A young boy enjoying his Plumpy'nut (Photo: Ministry of Health and Child Welfare)
WFP is at the forefront of humanitarian logistics in Zimbabwe, delivering much-needed food assistance to more than a million people in 40 districts this year. However, the number of Zimbabweans benefiting from WFP’s role as logistics service provider and advisor to government and other humanitarian organisations is much greater. In response to a request by the Ministry of Health and Child Welfare, WFP has recently assessed the national supply chain of a nutritional product given to severely malnourished patients, and has designed procedures to increase the efficiency and effectiveness of the programme.
In late 2011, the Ministry of Health and Child Welfare (MoHCW) contacted WFP requesting storage space for 18,000 cartons of Plumpy’nut, a therapeutic food purchased by UNICEF who deliver it to some 1,500 health centres around the country. The Ministry and UNICEF work together on a programme aimed at treating severely malnourished patients with ready-to-use therapeutic foods and clinical protocols. WFP works alongside these partners in the fight against malnutrition in Zimbabwe, and is currently implementing another health programme focused on moderate malnutrition in 388 clinics.
One problem faced by the Ministry involved maintaining appropriate stock levels and keeping the Plumpy’nut fresh.
“We told them that storage was not the whole problem and that if they only addressed the storage issue, the same problems would arise next year,” says Vladimir Jovcev, head of WFP’s logistics unit. “The whole supply chain needed to be looked at.”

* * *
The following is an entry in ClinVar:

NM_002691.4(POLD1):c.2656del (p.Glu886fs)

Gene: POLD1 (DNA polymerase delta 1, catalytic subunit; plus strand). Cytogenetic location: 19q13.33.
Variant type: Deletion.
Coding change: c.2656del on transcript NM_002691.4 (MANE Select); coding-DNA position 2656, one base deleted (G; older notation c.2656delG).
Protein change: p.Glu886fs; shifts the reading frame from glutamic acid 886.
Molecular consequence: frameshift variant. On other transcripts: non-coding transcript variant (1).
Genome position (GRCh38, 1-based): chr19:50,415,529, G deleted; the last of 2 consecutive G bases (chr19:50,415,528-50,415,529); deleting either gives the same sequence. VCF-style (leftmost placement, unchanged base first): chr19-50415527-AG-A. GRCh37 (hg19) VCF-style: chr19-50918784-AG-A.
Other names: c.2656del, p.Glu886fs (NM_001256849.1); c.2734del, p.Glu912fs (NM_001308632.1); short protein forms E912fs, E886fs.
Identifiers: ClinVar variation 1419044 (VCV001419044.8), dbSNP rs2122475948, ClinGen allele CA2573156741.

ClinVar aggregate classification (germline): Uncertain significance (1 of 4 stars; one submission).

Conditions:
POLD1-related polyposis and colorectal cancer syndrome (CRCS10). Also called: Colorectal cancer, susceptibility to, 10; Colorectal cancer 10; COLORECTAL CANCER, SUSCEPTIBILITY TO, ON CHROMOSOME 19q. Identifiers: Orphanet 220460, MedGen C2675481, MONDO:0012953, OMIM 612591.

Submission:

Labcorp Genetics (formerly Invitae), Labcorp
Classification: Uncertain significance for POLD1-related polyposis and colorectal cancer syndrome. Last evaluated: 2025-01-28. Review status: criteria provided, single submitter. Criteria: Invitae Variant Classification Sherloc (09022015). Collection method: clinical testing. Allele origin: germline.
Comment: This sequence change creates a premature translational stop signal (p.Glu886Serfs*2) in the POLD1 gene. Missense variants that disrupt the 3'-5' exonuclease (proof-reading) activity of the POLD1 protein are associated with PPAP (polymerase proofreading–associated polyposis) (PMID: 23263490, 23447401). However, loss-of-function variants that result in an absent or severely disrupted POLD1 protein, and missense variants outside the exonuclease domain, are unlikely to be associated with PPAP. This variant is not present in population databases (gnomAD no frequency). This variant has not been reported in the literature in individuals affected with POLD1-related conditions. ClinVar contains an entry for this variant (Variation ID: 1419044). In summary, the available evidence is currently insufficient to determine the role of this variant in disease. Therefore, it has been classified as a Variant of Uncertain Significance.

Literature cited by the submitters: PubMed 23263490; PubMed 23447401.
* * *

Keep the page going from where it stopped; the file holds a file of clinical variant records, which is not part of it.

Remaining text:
MoHCW, with support from WFP, conducted a countrywide assessment of how the nutritional programme was being managed, from ordering stock to transporting it around the country and reaching the homes of malnourished people.
“We don’t want to build any parallel structures, rather we are trying to identify gaps and strengthen existing structures,” Jovcev says.
Vakai Makanganise, National Nutrition Logistics Officer from the MoHCW, says they lacked the logistical expertise to manage and distribute the product effectively.
“Considering the complexities of the health centres in the country, and that some are in very remote areas, we were struggling to reach them,” he says. “We're now working together to come up with a clear, functional and accountable supply chain, and are introducing important documentation such as stock cards, consignment notes, delivery and dispatch notes, and receipt vouchers. This will ensure that the Plumpy’nut stays fresh, is delivered on time and in the correct quantities”.
After analyzing the results of the assessment, it has been decided that provinces should be supplied with rations of Plumpy’nut from a central warehouse in Harare every three months. By way of a pilot, temperature controlled containers will be installed in the provincial centres that lacked sufficient storage facilities, beginning in Manicaland, Masvingo and Midlands.
“Now that the gaps are highlighted and a way forward has been determined, we're working with MoHCW and UNICEF to implement these changes,” Jovcev says. “Clinic staff will be trained to ensure they all use the same reporting, storage and administration standards.”
With improved logistics and communication procedures put in place, the Ministry and UNICEF will be able to maintain sufficient stock levels and make sure that the people who need it most receive high-quality Plumpy’nut regularly and on time.